Important questions about vaccine apartheid
There are reports indicating that health workers in different African countries were compulsorily submitted to Johnson & Johnson vaccine trials, violating their right to bodily autonomy and basic principles of public health.
This is an issue that has a stark gender aspect when one considers how the majority of health workers are women.
Another critical issue is how the same countries that hosted these trials have received less doses than high-income countries. South Africa, for example, involved half a million of its health workers in J&J Phase 3 clinical trials and is far from having enough doses to control the pandemic, with only 23% of its population fully vaccinated.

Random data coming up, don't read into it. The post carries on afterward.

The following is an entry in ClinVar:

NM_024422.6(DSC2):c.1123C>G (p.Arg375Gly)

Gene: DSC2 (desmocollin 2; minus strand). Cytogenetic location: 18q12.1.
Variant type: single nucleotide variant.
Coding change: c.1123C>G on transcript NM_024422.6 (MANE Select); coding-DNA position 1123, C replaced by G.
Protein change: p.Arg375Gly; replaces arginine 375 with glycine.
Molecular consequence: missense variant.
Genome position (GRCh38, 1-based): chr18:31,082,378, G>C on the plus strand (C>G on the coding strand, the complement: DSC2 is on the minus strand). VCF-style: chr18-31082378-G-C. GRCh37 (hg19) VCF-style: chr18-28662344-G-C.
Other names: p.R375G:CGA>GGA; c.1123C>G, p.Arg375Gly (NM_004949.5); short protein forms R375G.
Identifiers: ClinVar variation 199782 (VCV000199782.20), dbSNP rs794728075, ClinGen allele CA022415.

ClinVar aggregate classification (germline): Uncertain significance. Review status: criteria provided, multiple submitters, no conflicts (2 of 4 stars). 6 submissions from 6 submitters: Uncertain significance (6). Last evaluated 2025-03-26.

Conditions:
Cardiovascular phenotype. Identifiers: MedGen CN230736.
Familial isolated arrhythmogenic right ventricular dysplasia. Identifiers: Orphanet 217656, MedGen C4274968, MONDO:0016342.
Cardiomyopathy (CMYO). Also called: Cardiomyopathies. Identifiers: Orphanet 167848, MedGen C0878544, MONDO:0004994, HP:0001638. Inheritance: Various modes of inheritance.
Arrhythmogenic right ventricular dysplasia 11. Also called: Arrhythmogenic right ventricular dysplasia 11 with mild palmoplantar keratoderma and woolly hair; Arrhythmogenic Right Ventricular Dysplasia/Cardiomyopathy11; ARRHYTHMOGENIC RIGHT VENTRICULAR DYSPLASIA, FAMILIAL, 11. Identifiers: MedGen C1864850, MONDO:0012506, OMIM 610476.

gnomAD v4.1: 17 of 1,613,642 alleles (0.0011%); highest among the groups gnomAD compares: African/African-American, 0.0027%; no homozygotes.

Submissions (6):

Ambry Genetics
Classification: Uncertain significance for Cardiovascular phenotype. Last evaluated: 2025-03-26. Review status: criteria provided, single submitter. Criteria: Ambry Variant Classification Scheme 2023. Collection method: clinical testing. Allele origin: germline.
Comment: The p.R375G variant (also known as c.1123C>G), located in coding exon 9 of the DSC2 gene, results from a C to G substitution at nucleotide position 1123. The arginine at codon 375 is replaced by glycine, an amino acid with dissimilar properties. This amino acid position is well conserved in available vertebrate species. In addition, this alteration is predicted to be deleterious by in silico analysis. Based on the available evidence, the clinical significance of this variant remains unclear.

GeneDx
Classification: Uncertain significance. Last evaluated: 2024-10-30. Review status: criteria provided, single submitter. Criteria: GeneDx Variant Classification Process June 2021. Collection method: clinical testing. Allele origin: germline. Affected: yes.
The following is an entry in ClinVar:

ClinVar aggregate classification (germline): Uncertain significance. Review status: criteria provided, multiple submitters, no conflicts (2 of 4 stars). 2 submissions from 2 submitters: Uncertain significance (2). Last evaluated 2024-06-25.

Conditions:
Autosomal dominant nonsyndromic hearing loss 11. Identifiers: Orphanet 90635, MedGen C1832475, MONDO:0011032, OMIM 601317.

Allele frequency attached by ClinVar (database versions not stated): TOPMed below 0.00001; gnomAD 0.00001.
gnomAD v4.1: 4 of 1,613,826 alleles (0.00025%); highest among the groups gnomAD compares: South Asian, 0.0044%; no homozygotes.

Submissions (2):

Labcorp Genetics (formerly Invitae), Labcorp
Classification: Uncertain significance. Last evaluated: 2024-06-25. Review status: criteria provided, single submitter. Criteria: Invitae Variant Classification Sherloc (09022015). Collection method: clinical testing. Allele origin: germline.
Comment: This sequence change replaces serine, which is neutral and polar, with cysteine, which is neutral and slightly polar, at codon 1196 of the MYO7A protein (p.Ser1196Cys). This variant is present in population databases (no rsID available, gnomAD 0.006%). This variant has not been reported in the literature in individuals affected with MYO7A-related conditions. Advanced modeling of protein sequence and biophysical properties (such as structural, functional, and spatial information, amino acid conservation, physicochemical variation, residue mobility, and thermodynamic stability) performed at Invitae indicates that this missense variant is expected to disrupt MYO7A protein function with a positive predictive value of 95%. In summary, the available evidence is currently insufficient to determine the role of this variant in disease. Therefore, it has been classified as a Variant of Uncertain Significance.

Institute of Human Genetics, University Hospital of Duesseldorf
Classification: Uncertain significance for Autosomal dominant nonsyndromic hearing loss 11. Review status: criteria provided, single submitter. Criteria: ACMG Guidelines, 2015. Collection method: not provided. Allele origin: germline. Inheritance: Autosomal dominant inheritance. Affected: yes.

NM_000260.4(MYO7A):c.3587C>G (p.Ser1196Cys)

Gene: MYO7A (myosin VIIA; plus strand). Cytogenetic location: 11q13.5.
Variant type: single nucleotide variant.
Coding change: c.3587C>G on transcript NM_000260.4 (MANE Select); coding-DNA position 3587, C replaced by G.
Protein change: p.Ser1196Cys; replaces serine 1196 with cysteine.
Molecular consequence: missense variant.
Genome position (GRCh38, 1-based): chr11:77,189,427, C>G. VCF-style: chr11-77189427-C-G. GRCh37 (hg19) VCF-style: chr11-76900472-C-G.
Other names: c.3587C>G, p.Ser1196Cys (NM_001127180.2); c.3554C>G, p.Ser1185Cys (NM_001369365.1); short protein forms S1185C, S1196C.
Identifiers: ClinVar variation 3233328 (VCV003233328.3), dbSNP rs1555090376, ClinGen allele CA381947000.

To put it simply, middle and low-income countries have been used as guinea pigs and haven't benefited from taking the risk.
This inequality is deepened when we realise that there are fewer Africans vaccinated with the first dose than people in rich countries with a third, booster dose.
When rich countries block the TRIPS waiver, they are reaping all of the benefits of scientific research that depended on other countries for themselves.
On the 16 days of activism for the International Day for the Elimination of Violence against Women, the #Fem4PeoplesVaccine campaign has partnered with the International Network to End Violence Against Women and Girls (#INEVAWG) to ask some important questions.